The lesson here?  If someone believes they may be in the sights of any federal investigation into health care fraud, then there is a significantly serious likelihood that they are going to be facing health care fraud charges in federal court.

From a criminal defense perspective, it is simply never too early to begin an aggressive criminal defense strategy if any health care provider or practitioner has the tiniest fear that they have come into the sights of health care fraud investigators.

3.  Likely Targets of Investigation: 13 Types of Providers and 8 Kinds of Care or Treatment

Of course, the federal agents and prosecutors are free to delve into any area of alleged fraudulent activity defined by law.  However, the DOJ Report gives guidance into repeated activities that appear to provide us with a list of likely enforcement actions (criminal and civil) based upon their past actions. DOJ Report, pages 15-36.

A. Providers

  1. Drug Companies
  2. Durable Medical Equipment Manufacturers or Suppliers
  3. Home Health Providers
  4. Hospices
  5. Hospitals and Health Systems
  6. Medical Clinics
  7. Medical Device Manufacturers or Suppliers
  8. Nursing Homes and Facilities
  9. Pharmacies
  10. Psychiatric and Psychological Services (Psychiatrists, Psychologists, LPCs, etc.)
  11. Physicians and Other Practitioners
  12. Substance Use Treatment Centers
  13. Telemedicine Companies.

B. Care or Treatment

  1. COVID-19 Matters
  2. Diagnostic Testing
  3. Genetic / RPP Testing
  4. Laboratory Testing
  5. Managed Care
  6. Physical Therapy
  7. Prescription Drugs And Opioids
  8. Psychiatric and Psychological Testing.

4.  Investigations Come From Various Fronts

Criminal defense lawyers understand that not only are certain providers more likely to become clients as they are investigated and/or prosecuted for health care fraud but that there are some types of medical care or treatment that tend to be more commonplace in HCF matters.

That’s not the only complication.  There is more than one cook in the kitchen.  For instance, opioid cases may have a designated AUSA unit involved that works solely on overprescribed or abused opioid cases.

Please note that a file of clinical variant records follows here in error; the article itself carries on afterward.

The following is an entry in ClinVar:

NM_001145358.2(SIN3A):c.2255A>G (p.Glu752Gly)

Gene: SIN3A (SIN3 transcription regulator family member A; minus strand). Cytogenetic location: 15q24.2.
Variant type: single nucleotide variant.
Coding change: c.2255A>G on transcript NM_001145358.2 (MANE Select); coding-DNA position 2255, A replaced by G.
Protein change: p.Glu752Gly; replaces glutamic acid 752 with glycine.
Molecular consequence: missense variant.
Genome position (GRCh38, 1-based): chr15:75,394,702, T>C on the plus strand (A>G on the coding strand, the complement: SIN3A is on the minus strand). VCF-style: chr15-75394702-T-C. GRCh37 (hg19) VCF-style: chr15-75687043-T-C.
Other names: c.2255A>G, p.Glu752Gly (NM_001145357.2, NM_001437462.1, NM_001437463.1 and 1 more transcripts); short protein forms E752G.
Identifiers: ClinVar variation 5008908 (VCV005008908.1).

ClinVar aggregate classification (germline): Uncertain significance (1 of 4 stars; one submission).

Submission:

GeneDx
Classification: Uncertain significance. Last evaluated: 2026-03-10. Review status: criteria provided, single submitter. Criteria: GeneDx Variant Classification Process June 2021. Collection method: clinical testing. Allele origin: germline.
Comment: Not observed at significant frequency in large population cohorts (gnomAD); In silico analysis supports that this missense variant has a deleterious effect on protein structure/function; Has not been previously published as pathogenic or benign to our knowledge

And for the Dallas metroplex (along with San Antonio and the Rio Grande Valley), it also includes one of the 27 national Strike Force teams that have their life’s work as ferreting out criminal health care fraud in their assigned region.

A. The Health Care Fraud Prevention and Enforcement Action Team (HEAT)

Forecasting future federal health care fraud investigations and prosecutions has to include the impact of the Health Care Fraud Prevention and Enforcement Action Team (“HEAT”).  Created in 2009 by the Attorney General of the United States (as head of the DOJ) and the Secretary of the Department of Health and Human Services (HHS), HEAT exists to ensure the success of the HCFAC Program.

In sum, HEAT defines present and future enforcement initiatives as well as the areas for increased oversight and prevention regarding health care fraud.

How?  Members of HEAT are to “…build and strengthen existing programs combatting Medicare fraud, while investing new resources and technology to prevent and detect fraud and abuse.DOJ Report, pages 11 – 12.

For instance, HEAT has “significant involvement” in state Medicaid Fraud Control Units (“MFCU”).  These are defined by the HHS as:

Medicaid Fraud Control Units (MFCUs) investigate and prosecute Medicaid provider fraud as well as abuse or neglect of residents in health care facilities and board and care facilities and of Medicaid beneficiaries in noninstitutional or other settings. MFCUs operate in each of the 50 States, the District of Columbia, Puerto Rico, and the U.S. Virgin Islands. MFCUs, usually a part of the State Attorney General’s office, employ teams of investigators, attorneys, and auditors; are constituted as single, identifiable entities; and must be separate and distinct from the State Medicaid agency. OIG, in exercising oversight for the MFCUs, annually recertifies each MFCU, assesses each MFCU’s performance and compliance with Federal requirements, and administers a Federal grant award to fund a portion of each MFCU’s operational costs.

For more on MFCUs, read: Medicaid Fraud In Texas: Federal And State Prosecutions.

HEAT has also expanded the Health Care Fraud Strike Force program “…to include fraud by criminals masquerading as health care providers or suppliers.”  Id.

B. The Health Care Fraud Strike Force Teams

Another key player in any predictions of future health care fraud investigations and prosecutions here in Texas are the Health Care Fraud Strike Force Teams (Strike Force).  DOJ Report, page 8 – 11.